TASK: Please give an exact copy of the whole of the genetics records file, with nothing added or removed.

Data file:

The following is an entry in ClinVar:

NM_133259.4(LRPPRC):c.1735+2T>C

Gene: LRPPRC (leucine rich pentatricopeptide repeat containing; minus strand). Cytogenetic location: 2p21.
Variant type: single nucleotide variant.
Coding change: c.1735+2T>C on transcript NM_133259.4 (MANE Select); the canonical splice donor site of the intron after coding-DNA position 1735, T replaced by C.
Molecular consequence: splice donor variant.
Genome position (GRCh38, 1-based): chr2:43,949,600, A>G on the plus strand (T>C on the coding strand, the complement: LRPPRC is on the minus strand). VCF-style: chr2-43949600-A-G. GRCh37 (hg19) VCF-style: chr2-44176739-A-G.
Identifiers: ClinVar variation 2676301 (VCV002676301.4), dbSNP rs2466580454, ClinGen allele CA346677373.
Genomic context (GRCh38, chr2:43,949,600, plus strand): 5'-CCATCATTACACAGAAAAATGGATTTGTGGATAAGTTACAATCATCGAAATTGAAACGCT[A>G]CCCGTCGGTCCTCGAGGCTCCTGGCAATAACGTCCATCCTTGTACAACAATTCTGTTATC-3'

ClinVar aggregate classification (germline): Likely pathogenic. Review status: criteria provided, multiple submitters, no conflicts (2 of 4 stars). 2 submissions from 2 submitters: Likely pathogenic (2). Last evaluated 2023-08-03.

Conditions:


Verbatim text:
The following is an entry in ClinVar:

NM_133259.4(LRPPRC):c.1735+2T>C

Gene: LRPPRC (leucine rich pentatricopeptide repeat containing; minus strand). Cytogenetic location: 2p21.
Variant type: single nucleotide variant.
Coding change: c.1735+2T>C on transcript NM_133259.4 (MANE Select); the canonical splice donor site of the intron after coding-DNA position 1735, T replaced by C.
Molecular consequence: splice donor variant.
Genome position (GRCh38, 1-based): chr2:43,949,600, A>G on the plus strand (T>C on the coding strand, the complement: LRPPRC is on the minus strand). VCF-style: chr2-43949600-A-G. GRCh37 (hg19) VCF-style: chr2-44176739-A-G.
Identifiers: ClinVar variation 2676301 (VCV002676301.4), dbSNP rs2466580454, ClinGen allele CA346677373.
Genomic context (GRCh38, chr2:43,949,600, plus strand): 5'-CCATCATTACACAGAAAAATGGATTTGTGGATAAGTTACAATCATCGAAATTGAAACGCT[A>G]CCCGTCGGTCCTCGAGGCTCCTGGCAATAACGTCCATCCTTGTACAACAATTCTGTTATC-3'

ClinVar aggregate classification (germline): Likely pathogenic. Review status: criteria provided, multiple submitters, no conflicts (2 of 4 stars). 2 submissions from 2 submitters: Likely pathogenic (2). Last evaluated 2023-08-03.

Conditions: